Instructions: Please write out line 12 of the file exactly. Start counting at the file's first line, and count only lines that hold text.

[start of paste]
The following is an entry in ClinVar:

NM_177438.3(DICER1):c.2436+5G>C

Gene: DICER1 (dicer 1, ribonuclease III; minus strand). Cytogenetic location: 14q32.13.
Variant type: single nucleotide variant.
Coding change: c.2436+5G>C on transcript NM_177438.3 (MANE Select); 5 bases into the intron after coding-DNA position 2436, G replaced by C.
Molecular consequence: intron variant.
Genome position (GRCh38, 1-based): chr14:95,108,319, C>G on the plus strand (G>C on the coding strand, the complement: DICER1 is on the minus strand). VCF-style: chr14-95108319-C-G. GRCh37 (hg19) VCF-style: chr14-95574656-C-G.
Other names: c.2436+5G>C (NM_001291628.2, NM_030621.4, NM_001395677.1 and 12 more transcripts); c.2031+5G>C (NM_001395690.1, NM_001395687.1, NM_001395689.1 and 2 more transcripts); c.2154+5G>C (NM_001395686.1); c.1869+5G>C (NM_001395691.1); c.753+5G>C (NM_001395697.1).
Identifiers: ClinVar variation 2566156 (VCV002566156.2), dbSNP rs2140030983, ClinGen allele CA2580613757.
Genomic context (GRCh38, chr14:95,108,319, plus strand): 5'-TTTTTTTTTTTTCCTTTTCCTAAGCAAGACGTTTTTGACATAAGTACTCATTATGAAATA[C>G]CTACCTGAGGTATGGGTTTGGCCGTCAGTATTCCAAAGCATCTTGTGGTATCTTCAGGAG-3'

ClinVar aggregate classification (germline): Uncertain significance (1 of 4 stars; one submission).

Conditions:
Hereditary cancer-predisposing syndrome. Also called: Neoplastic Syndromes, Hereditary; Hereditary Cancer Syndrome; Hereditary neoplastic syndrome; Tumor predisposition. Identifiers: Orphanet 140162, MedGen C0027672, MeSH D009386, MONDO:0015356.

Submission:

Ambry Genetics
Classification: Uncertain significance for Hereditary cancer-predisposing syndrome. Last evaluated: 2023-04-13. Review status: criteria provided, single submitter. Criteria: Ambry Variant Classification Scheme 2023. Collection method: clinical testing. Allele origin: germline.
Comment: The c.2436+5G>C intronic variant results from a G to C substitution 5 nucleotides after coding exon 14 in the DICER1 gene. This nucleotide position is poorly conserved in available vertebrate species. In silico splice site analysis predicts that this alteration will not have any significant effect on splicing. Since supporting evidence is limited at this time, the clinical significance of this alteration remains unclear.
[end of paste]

Conditions: